In this edition I take you through 5 charts which outline how a possible reassessment of the global macro/fundamental outlook is changing among investors. From a peak in the "bull market in pessimism" to a reflation reassessment, there's signs of change afoot here, and I have a feeling more and more people are going to start talking about this soon.
Firstly, for context, in the Sentiment Snapshot series I look at some of the charts and data from the weekly survey on Twitter, which asks respondents to indicate whether they are bullish or bearish for primarily technical or fundamental rationale. I also add a few other charts from time to time when it helps explore a certain theme.
The key takeaways from the weekly sentiment snapshot are:
-Equity fundamentals sentiment rebounded on the week, technicals sentiment continues to trend up.
-Yet, bond fundamentals sentiment seems to point to even greater pessimism on the outlook.
-A possible peak in pessimism is underway, and it mirrors the rebound in reflation trade positioning.
-The China PMI/copper chart presents some real time evidence that there may be something to this potential transition in fundamentals sentiment.
1. Fundamentals vs Technicals Sentiment: As I was going through the results of the latest weekly survey, I stopped to reflect on these two charts. The first thing that struck me was the obvious bounce in the fundamentals bull/bear spread, but the second thing is that almost missable yet discernible uptrend in technicals net-bulls.
Basically, phase 1 of the rebound is that sort of reluctant bull phase: where sentiment is dragged higher by prices, but only expressed in technicals sentiment, while participants remain bearish on fundamentals. A possible phase 2 is where participants stay bullish on technicals, but begin to capitulate on the bearish fundamentals view...
2. Stocks vs Bonds Fundamentals Sentiment: Yet looking at the 4-week average for equity fundamentals sentiment, it's slightly less discernible on this chart, and reminiscent of some of the previous false dawns. It's also standing in contrast to the increasing optimism of bond investors on the fundamentals outlook... which given bonds tend to see the world upside down from equities, means bond investors remain as pessimistic as ever on the macro outlook.
3. The "bull market in pessimism" - is it near an end? But carrying this theme further, I show again this chart from last week, where I mused about a "bull market in pessimism" to describe the pervasive and progressively bearish mood that seemed to permeate the market. This in my view is true whether you look at this or other surveys and a little anecdotal evidence.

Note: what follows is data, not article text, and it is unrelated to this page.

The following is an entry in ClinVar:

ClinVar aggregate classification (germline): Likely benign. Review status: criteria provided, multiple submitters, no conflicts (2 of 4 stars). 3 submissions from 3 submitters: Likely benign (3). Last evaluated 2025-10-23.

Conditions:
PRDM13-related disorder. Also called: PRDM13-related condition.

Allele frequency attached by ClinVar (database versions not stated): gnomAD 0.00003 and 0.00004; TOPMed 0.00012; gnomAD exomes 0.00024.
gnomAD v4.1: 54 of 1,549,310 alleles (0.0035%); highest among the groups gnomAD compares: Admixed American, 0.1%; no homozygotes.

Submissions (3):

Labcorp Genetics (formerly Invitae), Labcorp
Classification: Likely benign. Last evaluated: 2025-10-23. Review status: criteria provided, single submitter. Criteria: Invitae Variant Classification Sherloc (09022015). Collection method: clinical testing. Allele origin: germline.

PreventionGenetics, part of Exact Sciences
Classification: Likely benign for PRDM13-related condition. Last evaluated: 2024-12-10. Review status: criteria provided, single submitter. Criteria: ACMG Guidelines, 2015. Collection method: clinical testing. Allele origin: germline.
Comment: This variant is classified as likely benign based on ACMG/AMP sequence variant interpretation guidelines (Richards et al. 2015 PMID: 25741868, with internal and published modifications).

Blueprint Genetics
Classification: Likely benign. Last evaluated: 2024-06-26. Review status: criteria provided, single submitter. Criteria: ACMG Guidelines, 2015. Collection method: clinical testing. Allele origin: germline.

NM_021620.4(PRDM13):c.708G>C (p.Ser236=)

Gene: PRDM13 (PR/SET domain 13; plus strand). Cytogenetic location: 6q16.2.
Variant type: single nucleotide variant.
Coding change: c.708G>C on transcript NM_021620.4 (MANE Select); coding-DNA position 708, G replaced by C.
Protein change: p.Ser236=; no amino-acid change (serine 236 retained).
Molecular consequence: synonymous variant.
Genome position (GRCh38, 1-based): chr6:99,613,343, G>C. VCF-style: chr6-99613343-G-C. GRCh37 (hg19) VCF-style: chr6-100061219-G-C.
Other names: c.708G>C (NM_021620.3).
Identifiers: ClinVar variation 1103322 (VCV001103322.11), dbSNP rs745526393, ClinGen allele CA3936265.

This time I've inserted a handy little yellow arrow to imply that it looks like we might have seen a peak in this indicator (is it OK if I ask if we're about to see a bear market in pessimism??). Again, I highlight that the low point in this indicator last year was when the global PMIs peaked.
4. The Reflatometer Rebound: Another old favorite of mine, the Reflatometer has rebounded off the lows. This comes after a complete and total reset of the extreme optimism that had taken hold around late 2017 to early 2018. Given the components of this indicator (crude oil, copper, equities, and USD + treasuries inverted), you would say that this represents a clear reassessment of the fundamental/macro outlook... in other words, the capitulation has run its course.
So we're now faced with a set of charts that seem to argue for an imminent change (upgrade) in the macro outlook/fundamentals sentiment. If this thesis proves accurate it will be pivotal in a possible next leg up in risk assets (i.e. stocks, commodities, EM).
5. China PMI vs Copper Price: So it's only fitting to end this week's sentiment snapshot with a quick look at a key piece of global macro data that came out over the weekend; the China PMI. Now it is true that there is likely to be some element of Chinese New Year holiday distortion (Feb PMI may have been understated, and thus March may be overstated), but what's interesting is how the rebound in the PMIs maps to the price action in Copper.
One thing that we can probably agree on is that at least for now, the Chinese PMIs have stopped getting worse, and that's typically the first step on the road to recovery/reacceleration.
Last Word: The 3 Transitory T's
As I mentioned on Twitter this morning, the softening of the macro/earnings pulse globally has been impacted or driven by 3 things:
The tax cut washout is transitory (the boost was transitory and the negative impact on YoY growth figures from a high base comparator is also transitory). The trade war negative impact is arguably one-off (certainly at least the initial imposition of tariffs, and the uncertainty effects were probably at their worse last year, with a certain numbness now in place). Tightening is done with for now as a global monetary policy pivot is underway (fed stopping QT, shadow rates falling, dovish talk from ECB and others). So with a passing of these 3 transitory T's, maybe it is indeed back to business.
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